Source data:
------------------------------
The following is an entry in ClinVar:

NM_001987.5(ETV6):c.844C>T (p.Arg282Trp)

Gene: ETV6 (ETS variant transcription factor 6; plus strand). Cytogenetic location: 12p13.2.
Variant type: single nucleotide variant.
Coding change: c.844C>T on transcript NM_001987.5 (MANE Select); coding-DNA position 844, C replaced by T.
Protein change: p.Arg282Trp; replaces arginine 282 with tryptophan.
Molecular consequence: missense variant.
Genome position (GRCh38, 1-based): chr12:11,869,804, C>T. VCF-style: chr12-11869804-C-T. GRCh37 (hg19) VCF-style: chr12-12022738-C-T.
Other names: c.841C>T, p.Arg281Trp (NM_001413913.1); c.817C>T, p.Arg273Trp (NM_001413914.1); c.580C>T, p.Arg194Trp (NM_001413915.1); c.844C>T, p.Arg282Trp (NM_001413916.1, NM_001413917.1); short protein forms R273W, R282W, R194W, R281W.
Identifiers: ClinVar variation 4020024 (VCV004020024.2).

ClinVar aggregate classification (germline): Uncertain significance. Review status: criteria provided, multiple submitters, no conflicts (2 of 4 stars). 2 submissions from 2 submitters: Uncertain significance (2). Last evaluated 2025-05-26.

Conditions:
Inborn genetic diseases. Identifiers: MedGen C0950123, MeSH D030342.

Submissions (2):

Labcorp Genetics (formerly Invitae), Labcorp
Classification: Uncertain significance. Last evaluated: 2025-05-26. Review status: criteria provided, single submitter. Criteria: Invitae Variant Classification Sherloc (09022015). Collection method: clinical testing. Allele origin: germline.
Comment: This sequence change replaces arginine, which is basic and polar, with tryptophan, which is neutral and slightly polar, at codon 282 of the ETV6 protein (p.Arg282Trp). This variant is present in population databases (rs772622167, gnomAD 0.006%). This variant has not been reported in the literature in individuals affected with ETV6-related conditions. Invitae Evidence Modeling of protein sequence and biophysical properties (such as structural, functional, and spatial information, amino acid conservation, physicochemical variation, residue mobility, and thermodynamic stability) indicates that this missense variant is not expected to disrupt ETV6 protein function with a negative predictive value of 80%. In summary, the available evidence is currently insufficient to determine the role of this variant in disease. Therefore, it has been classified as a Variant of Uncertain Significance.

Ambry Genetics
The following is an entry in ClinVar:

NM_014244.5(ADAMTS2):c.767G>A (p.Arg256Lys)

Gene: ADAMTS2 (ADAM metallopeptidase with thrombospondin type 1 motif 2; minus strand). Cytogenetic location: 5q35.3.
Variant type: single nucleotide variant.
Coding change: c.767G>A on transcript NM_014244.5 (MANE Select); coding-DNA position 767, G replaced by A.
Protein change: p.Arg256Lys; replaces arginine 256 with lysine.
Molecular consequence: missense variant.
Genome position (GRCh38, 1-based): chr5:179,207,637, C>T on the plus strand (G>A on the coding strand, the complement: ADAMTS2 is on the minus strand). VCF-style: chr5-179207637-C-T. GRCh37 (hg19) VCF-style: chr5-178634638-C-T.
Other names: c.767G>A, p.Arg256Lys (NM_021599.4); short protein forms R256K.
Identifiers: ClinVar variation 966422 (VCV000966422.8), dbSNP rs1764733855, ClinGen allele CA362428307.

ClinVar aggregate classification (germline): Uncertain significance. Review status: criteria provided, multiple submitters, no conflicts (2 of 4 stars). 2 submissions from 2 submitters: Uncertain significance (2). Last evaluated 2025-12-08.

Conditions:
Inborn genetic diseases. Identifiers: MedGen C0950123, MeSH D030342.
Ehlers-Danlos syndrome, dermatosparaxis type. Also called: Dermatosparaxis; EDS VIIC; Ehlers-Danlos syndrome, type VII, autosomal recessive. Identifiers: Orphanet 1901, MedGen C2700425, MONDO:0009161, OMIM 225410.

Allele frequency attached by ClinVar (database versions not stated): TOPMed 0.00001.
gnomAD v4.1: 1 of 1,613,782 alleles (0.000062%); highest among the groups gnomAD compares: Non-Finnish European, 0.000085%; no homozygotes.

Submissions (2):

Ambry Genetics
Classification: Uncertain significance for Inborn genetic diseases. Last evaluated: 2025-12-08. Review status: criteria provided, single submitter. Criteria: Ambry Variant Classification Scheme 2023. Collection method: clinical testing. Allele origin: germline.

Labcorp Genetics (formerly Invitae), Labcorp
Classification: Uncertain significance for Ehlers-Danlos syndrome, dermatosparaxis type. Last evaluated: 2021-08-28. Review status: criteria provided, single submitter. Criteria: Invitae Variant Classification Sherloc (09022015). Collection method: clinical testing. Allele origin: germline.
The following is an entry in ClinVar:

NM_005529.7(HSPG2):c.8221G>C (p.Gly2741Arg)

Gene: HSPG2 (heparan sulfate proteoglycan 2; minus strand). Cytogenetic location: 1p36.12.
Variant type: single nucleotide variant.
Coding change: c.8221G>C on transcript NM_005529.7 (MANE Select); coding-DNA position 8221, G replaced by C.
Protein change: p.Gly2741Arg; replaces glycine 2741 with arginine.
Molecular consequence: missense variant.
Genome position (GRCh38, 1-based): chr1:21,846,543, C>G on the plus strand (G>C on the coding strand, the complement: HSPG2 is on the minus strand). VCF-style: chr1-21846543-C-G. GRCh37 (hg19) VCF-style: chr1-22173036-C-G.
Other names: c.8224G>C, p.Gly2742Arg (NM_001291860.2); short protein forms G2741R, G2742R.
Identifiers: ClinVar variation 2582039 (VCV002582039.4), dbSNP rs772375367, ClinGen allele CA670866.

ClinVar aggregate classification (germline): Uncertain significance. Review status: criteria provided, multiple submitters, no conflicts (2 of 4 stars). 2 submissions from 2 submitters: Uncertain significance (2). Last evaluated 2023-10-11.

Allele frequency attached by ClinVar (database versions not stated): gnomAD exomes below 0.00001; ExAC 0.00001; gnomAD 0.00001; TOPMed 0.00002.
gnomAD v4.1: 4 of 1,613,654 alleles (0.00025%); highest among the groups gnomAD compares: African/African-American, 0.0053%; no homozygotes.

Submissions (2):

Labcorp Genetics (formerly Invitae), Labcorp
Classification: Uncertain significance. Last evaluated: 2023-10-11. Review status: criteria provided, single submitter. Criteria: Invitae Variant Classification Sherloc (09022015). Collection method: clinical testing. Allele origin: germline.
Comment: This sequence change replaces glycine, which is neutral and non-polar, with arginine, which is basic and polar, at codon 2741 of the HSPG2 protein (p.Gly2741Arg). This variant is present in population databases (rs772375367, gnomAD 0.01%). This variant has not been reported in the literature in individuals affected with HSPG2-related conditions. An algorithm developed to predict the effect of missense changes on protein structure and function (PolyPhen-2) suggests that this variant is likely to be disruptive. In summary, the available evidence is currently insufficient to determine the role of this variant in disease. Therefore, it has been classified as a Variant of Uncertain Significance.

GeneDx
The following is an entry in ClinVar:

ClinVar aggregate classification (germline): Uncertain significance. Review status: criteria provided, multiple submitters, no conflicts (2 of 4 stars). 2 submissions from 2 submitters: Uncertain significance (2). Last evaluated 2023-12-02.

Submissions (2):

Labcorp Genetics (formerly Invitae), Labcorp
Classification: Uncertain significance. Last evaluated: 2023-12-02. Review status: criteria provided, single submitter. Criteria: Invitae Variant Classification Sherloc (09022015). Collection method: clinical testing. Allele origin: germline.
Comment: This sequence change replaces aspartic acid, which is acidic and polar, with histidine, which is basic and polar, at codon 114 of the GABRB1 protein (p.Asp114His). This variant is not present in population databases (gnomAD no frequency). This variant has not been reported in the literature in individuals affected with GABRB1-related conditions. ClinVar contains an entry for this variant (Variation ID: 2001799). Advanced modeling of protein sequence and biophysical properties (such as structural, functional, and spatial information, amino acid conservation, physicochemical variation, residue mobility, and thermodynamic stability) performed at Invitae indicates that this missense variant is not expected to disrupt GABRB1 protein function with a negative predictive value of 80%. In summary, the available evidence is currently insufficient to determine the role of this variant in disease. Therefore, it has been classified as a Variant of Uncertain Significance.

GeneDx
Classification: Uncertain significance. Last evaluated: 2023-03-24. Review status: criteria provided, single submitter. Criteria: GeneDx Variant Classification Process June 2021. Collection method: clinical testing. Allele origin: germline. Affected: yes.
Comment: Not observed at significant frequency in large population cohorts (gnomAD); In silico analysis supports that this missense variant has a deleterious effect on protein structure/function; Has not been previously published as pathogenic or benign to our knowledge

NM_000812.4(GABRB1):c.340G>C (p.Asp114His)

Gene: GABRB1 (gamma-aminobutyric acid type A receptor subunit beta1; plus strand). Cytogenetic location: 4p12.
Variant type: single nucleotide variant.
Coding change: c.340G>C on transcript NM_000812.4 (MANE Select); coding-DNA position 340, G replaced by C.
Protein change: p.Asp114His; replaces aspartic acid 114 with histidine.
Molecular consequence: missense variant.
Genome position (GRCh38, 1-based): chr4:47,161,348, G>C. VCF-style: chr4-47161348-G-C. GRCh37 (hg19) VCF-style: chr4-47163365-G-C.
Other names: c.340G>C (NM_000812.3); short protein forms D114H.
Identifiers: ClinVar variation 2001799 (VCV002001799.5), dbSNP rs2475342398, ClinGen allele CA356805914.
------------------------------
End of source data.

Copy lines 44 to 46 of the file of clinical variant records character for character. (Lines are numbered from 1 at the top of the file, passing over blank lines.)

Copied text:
Coding change: c.8221G>C on transcript NM_005529.7 (MANE Select); coding-DNA position 8221, G replaced by C.
Protein change: p.Gly2741Arg; replaces glycine 2741 with arginine.
Molecular consequence: missense variant.